To many in the Northeastern United States, the fall months are a spectacular time of year. As the weather cools, we seem invigorated and energized after the sweltering summer heat and humidity. The deciduous trees turn from their summer greens to brilliant yellows, crimson reds and bright orange, lighting up the landscape with an amazing glow. Unfortunately for Wall Street, the fall months many times are the most painful, gut-wrenching time of the year, conjuring up a lot of red and sometimes black.
We don’t have to repeat history with a bunch of mind- numbing statistics; it’s all on the charts. For some reason, weakness invades equity markets in the months of September and October, and this year looks like it may happen again.
Fortunately, there is a counter to all this pessimism. Just as the leaves begin to fall, and we lose all that beauty, the bears come out of the woodwork, the market panics to a major bottom, and with the blink of an eye, the bull is reborn and rejuvenated. Fortunately for the bulls, we do not see a major topping formation from which prices could cascade into a major bear market -- a major correction, maybe, but we see the bull extending into 2014.
On Thursday, the S&P 500 stock index broke important short-term chart support, slicing through the 1,676 level, and in the process, completed a small head-and-shoulders top. The size of the pattern was about 34 points, so we could see a measured move down to the 1,642 level, in our view. The case for a really large decline is difficult to make just based on the price chart of the “500.” Remember, big top = big drop and as we said, we don’t see a big top yet.
However, because the rally from the June low of 1,560 occurred so rapidly, and with little in the way of price consolidation, there is very little chart support until we get below the 1,600 level. If this turns into a rout to the downside, it could happen very quickly.
As we have commented on in recent weeks, the problem we see with the market comes not from price, but from weekly momentum, and we think these data point to the possibility of a major move lower. We have bearish weekly momentum divergences on the S&P 500 as well as on the key leading sectors, including Consumer Discretionary, Financials, and Health Care. We believe the leaders look susceptible to a decent decline and many times, when the leaders roll over, it is generally not good for the overall market. These are the first weekly momentum divergences we have seen since the spring and summer of 2011.
In addition, we have seen plenty of divergences from market internal data, suggesting that the underpinnings of the market are weakening. The NYSE advance/decline line failed to confirm the recent highs in the S&P 500. New 52-week highs on the NYSE also failed to confirm the price highs on the “500.” The advance/decline line of NYSE advancing volume and declining volume looks to be tracing out a double top. The percentage of stocks on the NYSE above their 200-day moving average did not confirm the recent price highs as well.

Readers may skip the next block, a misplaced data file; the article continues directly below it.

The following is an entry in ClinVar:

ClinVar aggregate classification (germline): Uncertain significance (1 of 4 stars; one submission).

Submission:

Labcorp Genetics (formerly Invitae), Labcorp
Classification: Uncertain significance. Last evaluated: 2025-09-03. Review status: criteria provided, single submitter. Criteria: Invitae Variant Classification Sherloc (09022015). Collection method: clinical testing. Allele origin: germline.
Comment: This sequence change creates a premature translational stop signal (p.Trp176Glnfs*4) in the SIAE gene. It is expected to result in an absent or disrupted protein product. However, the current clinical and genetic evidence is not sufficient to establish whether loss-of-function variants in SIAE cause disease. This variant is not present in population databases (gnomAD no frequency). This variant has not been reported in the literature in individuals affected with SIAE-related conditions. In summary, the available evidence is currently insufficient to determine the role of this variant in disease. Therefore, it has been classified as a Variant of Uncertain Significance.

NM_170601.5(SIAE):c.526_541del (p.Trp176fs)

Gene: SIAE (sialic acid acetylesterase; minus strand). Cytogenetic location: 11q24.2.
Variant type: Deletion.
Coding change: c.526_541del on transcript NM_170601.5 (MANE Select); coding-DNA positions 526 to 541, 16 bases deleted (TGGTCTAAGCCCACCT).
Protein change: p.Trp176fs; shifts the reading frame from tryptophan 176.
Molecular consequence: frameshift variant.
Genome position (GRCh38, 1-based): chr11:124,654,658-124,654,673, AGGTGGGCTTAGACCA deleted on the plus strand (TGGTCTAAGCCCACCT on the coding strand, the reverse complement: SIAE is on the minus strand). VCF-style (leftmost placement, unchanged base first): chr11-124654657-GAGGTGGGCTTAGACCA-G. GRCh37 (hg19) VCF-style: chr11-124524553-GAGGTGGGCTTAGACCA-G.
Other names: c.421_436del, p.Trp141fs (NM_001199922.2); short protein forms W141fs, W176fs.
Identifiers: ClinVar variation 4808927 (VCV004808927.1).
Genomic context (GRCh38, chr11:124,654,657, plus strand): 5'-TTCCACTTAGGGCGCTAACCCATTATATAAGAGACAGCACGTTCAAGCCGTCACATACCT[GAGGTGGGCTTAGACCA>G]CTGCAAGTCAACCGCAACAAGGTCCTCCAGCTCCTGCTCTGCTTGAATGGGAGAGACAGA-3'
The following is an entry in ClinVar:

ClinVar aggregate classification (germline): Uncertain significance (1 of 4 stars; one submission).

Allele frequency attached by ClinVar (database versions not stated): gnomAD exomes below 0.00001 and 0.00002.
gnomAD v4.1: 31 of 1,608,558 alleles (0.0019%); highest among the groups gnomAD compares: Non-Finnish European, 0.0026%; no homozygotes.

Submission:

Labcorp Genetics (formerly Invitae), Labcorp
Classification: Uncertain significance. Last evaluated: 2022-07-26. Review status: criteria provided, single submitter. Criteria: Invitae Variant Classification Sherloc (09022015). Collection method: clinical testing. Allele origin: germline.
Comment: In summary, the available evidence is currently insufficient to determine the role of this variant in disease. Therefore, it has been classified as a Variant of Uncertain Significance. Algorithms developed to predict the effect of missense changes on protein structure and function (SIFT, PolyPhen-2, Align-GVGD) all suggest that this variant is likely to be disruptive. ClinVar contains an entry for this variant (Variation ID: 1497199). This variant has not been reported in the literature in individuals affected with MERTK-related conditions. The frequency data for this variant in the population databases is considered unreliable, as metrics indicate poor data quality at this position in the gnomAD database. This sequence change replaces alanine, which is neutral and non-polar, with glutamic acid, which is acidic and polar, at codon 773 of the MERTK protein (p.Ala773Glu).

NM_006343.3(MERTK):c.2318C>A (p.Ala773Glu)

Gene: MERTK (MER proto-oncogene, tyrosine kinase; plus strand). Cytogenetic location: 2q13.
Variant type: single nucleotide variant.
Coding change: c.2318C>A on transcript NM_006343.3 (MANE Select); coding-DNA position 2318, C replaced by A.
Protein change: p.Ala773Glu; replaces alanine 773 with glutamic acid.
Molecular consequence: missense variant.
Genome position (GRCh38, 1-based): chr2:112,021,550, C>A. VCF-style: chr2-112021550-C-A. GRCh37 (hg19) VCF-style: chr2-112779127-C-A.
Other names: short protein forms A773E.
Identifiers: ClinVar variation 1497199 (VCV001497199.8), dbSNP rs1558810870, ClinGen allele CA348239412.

From a sentiment standpoint, the 30-day CBOE [Chicago Board Options Exchange] equity-only put/call ratio continues to decline and remains firmly in the danger zone. The 30-day fell below 0.60 on Wednesday, its lowest reading since May 2011. On Tuesday, the daily reading was 0.49, the second lowest of the year.
Rydex investors are showing a huge propensity to trade the long side. The percentage of bears on the Investors Intelligence survey fell to 18.5 percent last week, the fewest since May 2011, which was not a good time to be in the market.
NYSE margin debt appears to be breaking its uptrend, and we think this is another warning for stocks. Many times, when margin debt rolls over, stocks follow to the downside.
Gold prices rocketed above key chart resistance at $1,350/oz. on Thursday, completing an intermediate-term bullish reversal formation. We think that based on the size of the pattern, we could see prices head sharply higher up toward the next major resistance in the $1,500/oz. region. COT [Commitments of Traders] data remains extremely favorable toward the yellow metal, with commercial hedgers (smart money) heavily invested in gold on a historical basis and large and small speculators (dumb money) heavily under invested in gold on a historical basis. In addition, sentiment remains very bearish toward gold. We think this is a very bullish combination for prices in the months ahead.
We thought that weakness in the equity markets would lead to a counter-trend rally in Treasury prices. That has not happened as yields on the 10-year have broken out of a small base and appear headed toward the 3 percent level, potentially higher. While rates remain low historically, rising rates have been highly correlated with falling stocks of late. One has only to look at the housing stocks or junk bond ETFs [exchange-traded funds] to see the damage that rising rates have inflicted.
While COT data as well as sentiment point to a potential fall in Treasury yields, the trend remains higher. Interestingly, higher Treasury rates may be enough to slow an already sluggish economy and delay the much anticipated tapering of monetary stimulus by the Federal Reserve. Maybe this is part of the reason why gold prices have rallied nearly $200/oz. since late June. The big decline in the U.S. Dollar Index over the past month has certainly not hurt metals prices either, in our view.
Mark D. Arbeter, CMT is Chief Technical Strategist at S&P Capital IQ